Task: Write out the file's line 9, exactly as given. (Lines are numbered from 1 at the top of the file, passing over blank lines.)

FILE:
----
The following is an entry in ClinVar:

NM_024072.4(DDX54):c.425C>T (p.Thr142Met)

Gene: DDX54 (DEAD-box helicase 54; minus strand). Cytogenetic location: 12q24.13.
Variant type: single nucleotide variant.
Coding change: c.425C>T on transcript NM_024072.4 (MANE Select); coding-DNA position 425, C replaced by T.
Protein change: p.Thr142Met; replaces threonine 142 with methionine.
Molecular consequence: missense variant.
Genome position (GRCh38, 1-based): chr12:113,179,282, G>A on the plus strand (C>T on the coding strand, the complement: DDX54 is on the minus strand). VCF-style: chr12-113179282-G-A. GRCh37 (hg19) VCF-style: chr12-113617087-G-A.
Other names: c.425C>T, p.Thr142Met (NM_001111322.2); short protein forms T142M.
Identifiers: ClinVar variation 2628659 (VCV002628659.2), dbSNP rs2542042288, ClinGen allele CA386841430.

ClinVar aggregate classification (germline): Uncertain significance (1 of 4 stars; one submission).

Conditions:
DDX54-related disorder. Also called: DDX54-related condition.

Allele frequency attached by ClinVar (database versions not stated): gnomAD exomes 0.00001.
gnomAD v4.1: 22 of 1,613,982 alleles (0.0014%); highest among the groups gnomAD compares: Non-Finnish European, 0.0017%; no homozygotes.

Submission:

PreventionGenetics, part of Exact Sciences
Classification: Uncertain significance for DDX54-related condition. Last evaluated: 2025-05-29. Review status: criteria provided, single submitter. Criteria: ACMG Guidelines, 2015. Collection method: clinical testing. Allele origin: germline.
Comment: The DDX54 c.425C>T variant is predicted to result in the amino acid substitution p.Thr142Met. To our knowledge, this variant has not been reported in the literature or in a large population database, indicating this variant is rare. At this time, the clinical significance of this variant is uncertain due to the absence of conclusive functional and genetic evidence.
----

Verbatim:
Other names: c.425C>T, p.Thr142Met (NM_001111322.2); short protein forms T142M.